Gaming is once again a thing at CES! Since splitting from the Consumer Electronics Show in 1995 and creating E3, the game industry has sat out much of the past 20 years. Between last year's big news from Valve and this year's reappearance of Sony's PlayStation, it's never been a better time to be a journalist covering gaming at CES.
In case the resurgence of gaming news wasn't enough to solidify our belief, the first ever Engadget-hosted Official CES Awards Best of Show trophy went to Oculus VR's Crystal Cove Rift prototype. Gaming, as it turns out, is more innovative and exciting than the curved TVs and psuedo-fashionable vitality monitors of the world -- not exactly a surprise, but validating our years-long assertion feels so, so right.
CES 2014 saw Steam Machines third-party support go official -- we even told you about all 14 partners a full 24 hours before Valve loosed the info -- a new, crazy/ambitious project from Razer and Oculus VR's latest prototype. And that's to say nothing of Sony's PlayStation Now and Huawei's China-exclusive Android game console, or the dozens of interviews we did.
The ongoing saga of Valve's PC gaming living room initiative continued at CES 2014, with company head/beloved game industry leader Gabe Newell introducing just over one dozen third-party Steam Machines at a press conference. This is Valve's second consecutive year attending CES, and the company behind Steam (not to mention gaming classics like Half-Life and Left 4 Dead) made another big splash in 2014. Pricing, specs and rough launch windows were given to the various Steam Machines, which brings us all one step closer to the much-ballyhooed "Steambox" reality we've been hearing about for years now. Heck, iBuyPower's is named "SBX" -- take a wild guess what that's short for.
Oculus VR's Crystal Cove prototype
Depth-tracking? Check. Motion blur vastly reduced? Check check. A fancy new OLED screen? Yup, that's in there too. The latest virtual reality headset from Oculus VR is nicknamed the "Crystal Cove" prototype -- for reasons the company isn't saying -- and it offers a massive step up from even the HD prototype we tried back at E3 2013. The first of the trio of new features is accomplished by adding IR trackers to the front of the Rift headset, combined with a camera facing the player (in-tandem with other data collected via internal sensors).
After trying the latest Rift, I spent the rest of CES evangelizing the device to my colleagues. From mobile phone geeks to in-house photog Zach "Honey" Honig (Hi Zach!), no staffer came away unimpressed. Two evenings of heated arguments later, and we chose Crystal Cove for our Best of CES award.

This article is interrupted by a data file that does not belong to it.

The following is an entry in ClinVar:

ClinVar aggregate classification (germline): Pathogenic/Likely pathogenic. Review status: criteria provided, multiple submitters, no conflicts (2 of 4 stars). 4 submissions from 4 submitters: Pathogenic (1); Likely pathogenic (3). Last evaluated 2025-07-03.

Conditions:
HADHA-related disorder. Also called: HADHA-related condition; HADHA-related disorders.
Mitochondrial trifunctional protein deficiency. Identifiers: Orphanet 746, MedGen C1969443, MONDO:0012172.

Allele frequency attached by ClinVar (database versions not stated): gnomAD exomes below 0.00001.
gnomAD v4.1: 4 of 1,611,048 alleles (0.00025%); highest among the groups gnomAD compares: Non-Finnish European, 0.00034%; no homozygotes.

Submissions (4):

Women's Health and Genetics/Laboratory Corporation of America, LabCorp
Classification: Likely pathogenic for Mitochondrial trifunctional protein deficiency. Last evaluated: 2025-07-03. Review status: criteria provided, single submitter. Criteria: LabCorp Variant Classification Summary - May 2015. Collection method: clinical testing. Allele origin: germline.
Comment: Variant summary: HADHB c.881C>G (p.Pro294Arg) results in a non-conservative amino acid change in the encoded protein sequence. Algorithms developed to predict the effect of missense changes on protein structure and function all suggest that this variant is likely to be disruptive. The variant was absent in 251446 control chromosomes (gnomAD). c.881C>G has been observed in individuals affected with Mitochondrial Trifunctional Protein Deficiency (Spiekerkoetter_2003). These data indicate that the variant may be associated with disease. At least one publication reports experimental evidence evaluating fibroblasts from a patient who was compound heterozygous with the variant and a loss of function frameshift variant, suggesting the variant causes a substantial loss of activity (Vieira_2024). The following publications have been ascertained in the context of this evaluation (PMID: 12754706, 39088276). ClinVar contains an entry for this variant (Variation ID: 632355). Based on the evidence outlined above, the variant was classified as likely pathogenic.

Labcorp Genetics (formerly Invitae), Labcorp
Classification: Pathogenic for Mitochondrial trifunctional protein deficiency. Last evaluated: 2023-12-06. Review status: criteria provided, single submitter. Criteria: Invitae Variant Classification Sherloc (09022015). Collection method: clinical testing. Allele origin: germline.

Razer's Nabu and Project Christine
A wearable from a gaming company? You'll forgive my confusion, but Nabu is pretty far from normal for Razer. If anything, perhaps we shouldn't expect Razer to be pedestrian -- this is the company, after all, that created the Razer Edge and routinely names its devices stuff like "Kraken." Between the unbelievably low price ($50 for the dev model), the two OLED screens and the sophisticated abilities Nabu offers, though, we're convinced it's a great, if bizarre, idea.
Where Nabu is ambitious, Project Christine is insane. The crazy-looking modular gaming PC isn't the same iterative, bland exercise so much of the PC world continues to produce: It's exactly the kind of bold experiment we're excited to share with you. Beyond the fact that it's a modular PC -- which, unto itself, is relatively unknown territory -- it's got a custom motherboard, mineral oil cooling and a design that dramatically stands out from the pack. Christine isn't necessarily destined for retail (Razer's still waiting to hear how consumers respond post-CES), but we sure hope it does become widely available at some point.
Microsoft and Xbox weren't really at CES 2014, but I did spend some time speaking with Xbox head Marc Whitten about the Xbox One's first big post-launch update and getting his thoughts on the evolving world of gaming. Beyond hands-on time with the new Rift prototype, company CEO Brendan Iribe talked to us about Oculus VR's internal game development aspirations. Company founder Palmer Luckey joined us on the show floor stage once again to talk Crystal Cove, as did the always gregarious Razer head Min-Liang Tan. Sony head Kaz Hirai sat down with managing editor Christopher Trout to talk PlayStation 4, "one Sony" and the just-announced PlayStation Now game-streaming service. In case it wasn't already clear, there's a ton of great, original gaming coverage to pore over as the weekend rambles on. And that's just gaming!
Oculus VR Rift
Sony PlayStation 4